Tag Archives | Tosca

An Unusual Double: Puccini and Irish Music

TRI_New_Irish_TenorsSo, I am working away here in Italy doing research for conducting Tosca later in the year whilst I’ve been finishing off new orchestrations (with my colleague Troy Rogan) for symphony gigs by TRI: The New Irish Tenors in the U.S. starting in March.  It’s been a rather unusual double-act to say the least.

What I’ve noticed is this: a great melody is a great melody, but a great melody with great storytelling allied to a great tune is utterly compelling.  And funny enough, both trad. Irish music tunes and Puccini opera arias have both in spades.

So it’s very weird to be humming ‘Boolavogue’ (an Irish trad. tune) whilst walking about in Rome videoing and photographing the church of Sant’Andrea della Valle, the Farnese Palace and Castel Sant’ Angelo respectively as part of a new 3D-interactive experience about Puccini’s verismo opera masterpiece – TOSCA that we’re producing (and how I have always loved that this marvelous opera was for so many years derided as “..that shabby little shocker.”)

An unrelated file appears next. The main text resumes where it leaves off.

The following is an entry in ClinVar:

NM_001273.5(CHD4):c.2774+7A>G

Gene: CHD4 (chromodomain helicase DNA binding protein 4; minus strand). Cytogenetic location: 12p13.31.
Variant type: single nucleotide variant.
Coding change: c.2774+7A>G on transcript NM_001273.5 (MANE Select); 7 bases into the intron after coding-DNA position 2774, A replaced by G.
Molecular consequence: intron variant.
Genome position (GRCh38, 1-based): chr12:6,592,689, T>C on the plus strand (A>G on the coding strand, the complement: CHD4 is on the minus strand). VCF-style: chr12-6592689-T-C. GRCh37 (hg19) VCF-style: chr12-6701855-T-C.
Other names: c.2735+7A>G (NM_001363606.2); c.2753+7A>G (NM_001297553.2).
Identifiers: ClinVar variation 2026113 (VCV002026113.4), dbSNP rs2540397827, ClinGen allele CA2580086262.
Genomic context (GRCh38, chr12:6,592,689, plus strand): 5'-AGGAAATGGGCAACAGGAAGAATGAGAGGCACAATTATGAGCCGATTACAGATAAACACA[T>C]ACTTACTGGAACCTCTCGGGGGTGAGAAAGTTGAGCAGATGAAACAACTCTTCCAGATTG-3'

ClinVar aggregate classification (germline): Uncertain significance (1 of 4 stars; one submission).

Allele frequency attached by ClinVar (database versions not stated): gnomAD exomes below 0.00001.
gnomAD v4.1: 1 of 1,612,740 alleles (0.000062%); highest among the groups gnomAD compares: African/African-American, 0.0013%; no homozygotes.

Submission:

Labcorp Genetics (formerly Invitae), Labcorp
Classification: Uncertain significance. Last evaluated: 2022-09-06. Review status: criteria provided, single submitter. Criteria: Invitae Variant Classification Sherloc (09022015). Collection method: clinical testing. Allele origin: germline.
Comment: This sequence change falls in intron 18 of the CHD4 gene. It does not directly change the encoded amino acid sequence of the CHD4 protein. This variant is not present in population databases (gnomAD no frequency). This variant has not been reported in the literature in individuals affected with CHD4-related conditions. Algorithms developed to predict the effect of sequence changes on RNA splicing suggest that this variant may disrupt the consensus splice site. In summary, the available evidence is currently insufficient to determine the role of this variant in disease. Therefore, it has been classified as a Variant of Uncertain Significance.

Anyway, if you’re in or around Orlando, FL on March 3 go see TRI with the Orlando Philharmonic Orchestra and enjoy an early St. Patrick’s Day festivity.  Great Irish singers who’ll bring a tear to you eye I imagine.

Back soon,

Kevin

 

A TALE OF TOSCA & TWO JOURNALISTS PART 1.

As opposed to Priscilla Frank, writing for the Huffington Post with both lazy epithet and sublime ignorance, believing Opera has “…evolved far past the La Bohème you dozed off to on your middle school field trip”, Fred Plotkin conversely; at his most ebullient, in a recent Operavore blog writes a wonderful piece about how visiting physical landmarks and locations (i.e., Rome, Seville etc.) where opera storylines are set, can give opera lovers a more nuanced appreciation of how place, setting and time may have been a catalyst in inspiring an opera composer in his work. Two widely divergent approaches to Opera criticism: one elucidating why the artform doesn’t need to ‘move on’, eschewing the ignorant presumption that progress is a mandatory requirement of the art form. The other is, well…just cheap and shoddy journalism, the consequences are inveitable. Continue Reading →

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